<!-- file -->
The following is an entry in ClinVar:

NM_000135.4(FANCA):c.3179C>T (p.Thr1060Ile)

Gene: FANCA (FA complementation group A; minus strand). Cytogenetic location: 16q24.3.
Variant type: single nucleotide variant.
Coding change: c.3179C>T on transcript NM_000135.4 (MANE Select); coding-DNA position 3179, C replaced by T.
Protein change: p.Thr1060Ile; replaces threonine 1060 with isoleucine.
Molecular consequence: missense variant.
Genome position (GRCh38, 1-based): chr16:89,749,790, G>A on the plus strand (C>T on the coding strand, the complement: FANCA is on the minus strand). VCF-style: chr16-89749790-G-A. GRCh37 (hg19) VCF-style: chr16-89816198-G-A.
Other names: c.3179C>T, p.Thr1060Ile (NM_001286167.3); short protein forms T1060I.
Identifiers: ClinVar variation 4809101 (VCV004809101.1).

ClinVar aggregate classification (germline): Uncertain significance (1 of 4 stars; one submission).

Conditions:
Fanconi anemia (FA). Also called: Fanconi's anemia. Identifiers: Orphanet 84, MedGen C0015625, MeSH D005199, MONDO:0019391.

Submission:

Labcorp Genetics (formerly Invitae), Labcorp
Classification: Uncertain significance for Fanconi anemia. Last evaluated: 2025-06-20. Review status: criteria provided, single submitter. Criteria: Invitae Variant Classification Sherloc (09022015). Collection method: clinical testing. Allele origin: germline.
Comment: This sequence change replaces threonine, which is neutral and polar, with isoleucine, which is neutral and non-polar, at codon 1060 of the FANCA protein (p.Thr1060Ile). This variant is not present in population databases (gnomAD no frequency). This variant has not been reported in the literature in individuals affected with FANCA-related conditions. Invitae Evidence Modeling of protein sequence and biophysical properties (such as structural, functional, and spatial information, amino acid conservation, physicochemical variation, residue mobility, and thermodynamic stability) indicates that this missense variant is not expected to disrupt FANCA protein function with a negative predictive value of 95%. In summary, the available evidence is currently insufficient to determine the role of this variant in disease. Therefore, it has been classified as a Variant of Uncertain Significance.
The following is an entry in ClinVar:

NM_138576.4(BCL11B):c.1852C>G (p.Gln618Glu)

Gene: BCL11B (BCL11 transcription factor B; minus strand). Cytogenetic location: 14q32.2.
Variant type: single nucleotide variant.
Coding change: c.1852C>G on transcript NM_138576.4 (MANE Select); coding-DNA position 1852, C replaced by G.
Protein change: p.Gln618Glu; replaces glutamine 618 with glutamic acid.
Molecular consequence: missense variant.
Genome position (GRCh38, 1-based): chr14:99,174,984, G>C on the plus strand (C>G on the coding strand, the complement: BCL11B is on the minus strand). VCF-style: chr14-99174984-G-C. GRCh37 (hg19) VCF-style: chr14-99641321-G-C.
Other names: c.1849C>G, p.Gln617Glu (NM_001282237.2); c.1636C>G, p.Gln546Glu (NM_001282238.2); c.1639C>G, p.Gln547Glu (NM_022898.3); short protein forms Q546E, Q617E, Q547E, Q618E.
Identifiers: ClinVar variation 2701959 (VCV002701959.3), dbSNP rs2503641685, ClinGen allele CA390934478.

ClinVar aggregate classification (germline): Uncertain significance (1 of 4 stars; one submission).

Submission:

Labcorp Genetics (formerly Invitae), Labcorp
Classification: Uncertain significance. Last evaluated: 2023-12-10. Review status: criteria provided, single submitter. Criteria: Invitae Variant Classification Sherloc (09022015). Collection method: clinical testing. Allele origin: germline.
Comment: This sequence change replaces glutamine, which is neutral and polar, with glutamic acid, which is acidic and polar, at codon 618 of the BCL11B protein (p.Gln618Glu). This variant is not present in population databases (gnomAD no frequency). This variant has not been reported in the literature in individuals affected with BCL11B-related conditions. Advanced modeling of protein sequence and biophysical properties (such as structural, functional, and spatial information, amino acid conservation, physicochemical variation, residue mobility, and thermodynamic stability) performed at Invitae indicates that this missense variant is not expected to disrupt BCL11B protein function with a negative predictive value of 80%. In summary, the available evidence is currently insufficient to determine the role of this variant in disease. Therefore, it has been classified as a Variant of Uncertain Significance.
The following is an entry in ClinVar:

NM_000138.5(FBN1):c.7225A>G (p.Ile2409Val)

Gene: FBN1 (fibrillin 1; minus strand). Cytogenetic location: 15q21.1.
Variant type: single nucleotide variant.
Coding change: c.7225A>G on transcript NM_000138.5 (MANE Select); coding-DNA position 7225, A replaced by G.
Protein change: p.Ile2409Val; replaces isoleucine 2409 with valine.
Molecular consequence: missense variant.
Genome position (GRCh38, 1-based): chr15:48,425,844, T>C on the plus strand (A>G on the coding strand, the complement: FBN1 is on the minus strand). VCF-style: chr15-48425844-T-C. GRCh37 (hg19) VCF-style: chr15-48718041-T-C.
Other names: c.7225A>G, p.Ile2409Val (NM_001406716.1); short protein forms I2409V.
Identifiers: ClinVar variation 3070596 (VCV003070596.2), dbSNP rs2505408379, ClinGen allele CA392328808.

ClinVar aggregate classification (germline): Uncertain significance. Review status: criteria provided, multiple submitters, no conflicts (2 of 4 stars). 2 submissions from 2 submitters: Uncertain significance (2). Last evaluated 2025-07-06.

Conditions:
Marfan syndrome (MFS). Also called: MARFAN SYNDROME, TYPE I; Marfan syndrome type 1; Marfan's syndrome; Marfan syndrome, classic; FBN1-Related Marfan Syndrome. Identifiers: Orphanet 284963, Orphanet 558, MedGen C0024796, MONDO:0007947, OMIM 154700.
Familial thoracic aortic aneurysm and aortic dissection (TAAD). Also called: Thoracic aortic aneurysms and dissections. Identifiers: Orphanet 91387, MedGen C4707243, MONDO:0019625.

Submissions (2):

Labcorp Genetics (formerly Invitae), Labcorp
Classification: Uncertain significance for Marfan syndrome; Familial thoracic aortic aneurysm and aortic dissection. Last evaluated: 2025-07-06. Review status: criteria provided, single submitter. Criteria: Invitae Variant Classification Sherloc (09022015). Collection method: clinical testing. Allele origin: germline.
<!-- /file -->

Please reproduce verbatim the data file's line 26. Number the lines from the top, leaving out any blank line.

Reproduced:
Other names: c.1849C>G, p.Gln617Glu (NM_001282237.2); c.1636C>G, p.Gln546Glu (NM_001282238.2); c.1639C>G, p.Gln547Glu (NM_022898.3); short protein forms Q546E, Q617E, Q547E, Q618E.